Red Ribbon Week Makes a Return

By Mia Saraceni

Observed by many schools across the country, Red Ribbon week is the longest standing anti-drug campaign in the United States. While GS hasn’t taken part in this for quite some time, a small club is determined to bring it back.

Members of SADD (Students Against Destructive Decisions) were the brains behind getting the plan into action, proposing the idea to both GS principals.

The club, led by physical education and health teacher Mrs. Alyssa Lukatch, consists of students who pride themselves on promoting good choices for their peers. Such an event this year is the return of Red Ribbon Week.

Originally started in 1998, it began after the death of DEA Special Agent Enrique Camarena, also known as Kiki. On a mission to stop the import of illegal substances from Mexico, Camarena was murdered by drug traffickers and, after his passing, people began wearing red ribbons in his honor.

Schools across America have commemorated Camarena’s sacrifice since, but with the Covid-19 pandemic sweeping the nation, it was forced to a halt, at least at GS.

SADD club Social Media Chair Ashlan Price is in charge of promoting the week to students, and she plans to do so by various means.

Dress-up themes for the week. Photo Credit: SADD club.

“We started a SADD club Instagram because that is the main thing that gets teenagers’ attention,” Price said. “We thought if we could post more and make it more popular, then more people would get involved.”

Student participation in this event is critical, as the message needs to be spread so that it can reach the people it needs to the most.

Mrs. Lukatch holds firm in the same belief as Price, that the more engagement, the better.

“Anytime you bring awareness to an issue—no matter how big or small—it will make an impact,” Lukatch said.

Drug use has impacted students in high school for as long as one can remember, whether that be directly or indirectly. The club’s mission- and the mission of Red Ribbon week- is to hopefully hit home and maybe influence better decisions for all students.

Besides using social media to spread the word, Price plans to use posters displayed in the hallways to inform students.

“We plan to have posters advertising the spirit days for the people that are unaware of the Instagram,” she said. “We were looking into posters to advertise the SADD club, as well. We want to get more people involved.”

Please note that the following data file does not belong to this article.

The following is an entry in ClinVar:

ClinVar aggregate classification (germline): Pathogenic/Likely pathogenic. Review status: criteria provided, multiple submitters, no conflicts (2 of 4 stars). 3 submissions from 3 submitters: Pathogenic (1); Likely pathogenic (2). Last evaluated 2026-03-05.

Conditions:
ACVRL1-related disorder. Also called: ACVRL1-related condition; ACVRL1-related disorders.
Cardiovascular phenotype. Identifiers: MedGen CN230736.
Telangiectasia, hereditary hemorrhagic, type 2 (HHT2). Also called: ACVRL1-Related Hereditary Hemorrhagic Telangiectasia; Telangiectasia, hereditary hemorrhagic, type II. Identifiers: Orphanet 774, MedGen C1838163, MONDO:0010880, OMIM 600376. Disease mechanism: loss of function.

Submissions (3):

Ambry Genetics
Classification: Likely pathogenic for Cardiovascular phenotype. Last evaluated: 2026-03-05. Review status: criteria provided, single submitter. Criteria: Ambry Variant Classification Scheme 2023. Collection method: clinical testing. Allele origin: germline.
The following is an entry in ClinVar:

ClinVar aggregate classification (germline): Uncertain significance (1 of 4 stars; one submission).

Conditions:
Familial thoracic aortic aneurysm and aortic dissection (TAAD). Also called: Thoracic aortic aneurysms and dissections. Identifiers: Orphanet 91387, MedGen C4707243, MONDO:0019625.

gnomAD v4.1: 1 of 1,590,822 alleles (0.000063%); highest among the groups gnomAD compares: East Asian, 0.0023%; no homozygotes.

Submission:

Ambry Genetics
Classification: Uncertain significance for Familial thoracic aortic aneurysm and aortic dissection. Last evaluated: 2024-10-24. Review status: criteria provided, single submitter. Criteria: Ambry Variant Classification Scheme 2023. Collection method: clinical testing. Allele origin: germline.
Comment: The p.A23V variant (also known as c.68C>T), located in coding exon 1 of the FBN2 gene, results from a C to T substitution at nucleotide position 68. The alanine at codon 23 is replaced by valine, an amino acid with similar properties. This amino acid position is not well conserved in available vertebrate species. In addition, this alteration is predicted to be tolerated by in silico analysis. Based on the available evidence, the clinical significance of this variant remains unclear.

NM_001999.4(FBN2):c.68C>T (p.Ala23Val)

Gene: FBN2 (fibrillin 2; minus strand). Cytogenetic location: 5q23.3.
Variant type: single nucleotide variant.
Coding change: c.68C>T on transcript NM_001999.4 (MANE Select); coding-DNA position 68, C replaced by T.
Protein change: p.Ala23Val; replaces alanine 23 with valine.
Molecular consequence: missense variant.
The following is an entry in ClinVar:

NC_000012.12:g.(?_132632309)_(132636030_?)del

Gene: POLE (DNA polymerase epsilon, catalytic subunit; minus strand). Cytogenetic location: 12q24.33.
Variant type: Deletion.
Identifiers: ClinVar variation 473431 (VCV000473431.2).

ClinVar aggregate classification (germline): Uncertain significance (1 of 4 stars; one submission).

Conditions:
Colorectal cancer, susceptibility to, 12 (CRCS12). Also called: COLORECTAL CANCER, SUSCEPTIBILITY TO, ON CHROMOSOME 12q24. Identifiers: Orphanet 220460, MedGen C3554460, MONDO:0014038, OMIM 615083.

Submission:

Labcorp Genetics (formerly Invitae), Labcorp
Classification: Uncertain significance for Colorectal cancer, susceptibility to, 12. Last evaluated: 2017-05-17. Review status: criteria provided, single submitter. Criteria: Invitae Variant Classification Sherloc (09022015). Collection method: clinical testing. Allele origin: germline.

Spirit week is planned to begin on October 24th and end the 28th, and the club has a lot of ideas on what is to go on.

Co-President Ella Henry is one of the main faces involved in the events, and she planned a multitude of fun happenings.

“That Wednesday [October 26th], when students wear red in honor of spreading awareness, we’ll hold a drug Kahoot during advisory,” Henry said. “Students who win can come down to Mrs. Lukatch’s room to receive their prize.”

While actual ribbons won’t be handed out, the spirit week remains, and students are encouraged to take part.

The week’s themes are as follows: Monday is a neon themed day, Tuesday is beach theme, Wednesday is wear red, Thursday is a day to wear your favorite shoes and Friday is jersey day.

Club Treasurer Alice Wilkinson plans on handing out a multitude of fun prizes such as pencils, sunglasses and tote bags.

Besides all the fun things planned, there will be a more serious part to this very important event.

“We will be creating memorial hearts for those affected by drug abuse,” Henry said. “I would like to clarify that SADD club will overlook this process and confidentiality will be ensured. They’ll be writing things like ‘friend,’ ‘aunt,’ etc.”

The general consensus among both leaders and members of this club is that drug use is a pandemic that widely affects almost every person, and their opinions on why Red Ribbon week is so important have glaring similarities.

“I think drugs are something that are now normalized, and they are something that are huge in today’s society,” Price said. ‘I would like to stop that. The SADD club and Red Ribbon week are to prevent drugs. The more people we get to join, the less people who are making destructive decisions.”

Henry shared the same sentiment, citing almost the same reason as Price.

“I think Red Ribbon week is very important to recognize, for there’s so many people that die from substance abuse,” she said. “If people can be made aware of those effects, then hopefully we can reduce those affected by addiction.”

Wilkinson is in agreement with both Henry and Price as well.

“I think it’s important because drugs and alcohol have affected so many people and their families,” she said. “I think it should be something people are at least aware of, whether or not they’re personally affected by it.”

While nobody is jaded enough to believe this will change the minds of every person who abuses substances, the fact that this could reach even one person is reason enough to make it happen.

“It may not be a message that reaches all students, but even if it can reach a few, it’s worth putting out there,” Mrs. Lukatch said. “Its nice to see students and staff come together on an issue that hits some of our students and community pretty hard.”

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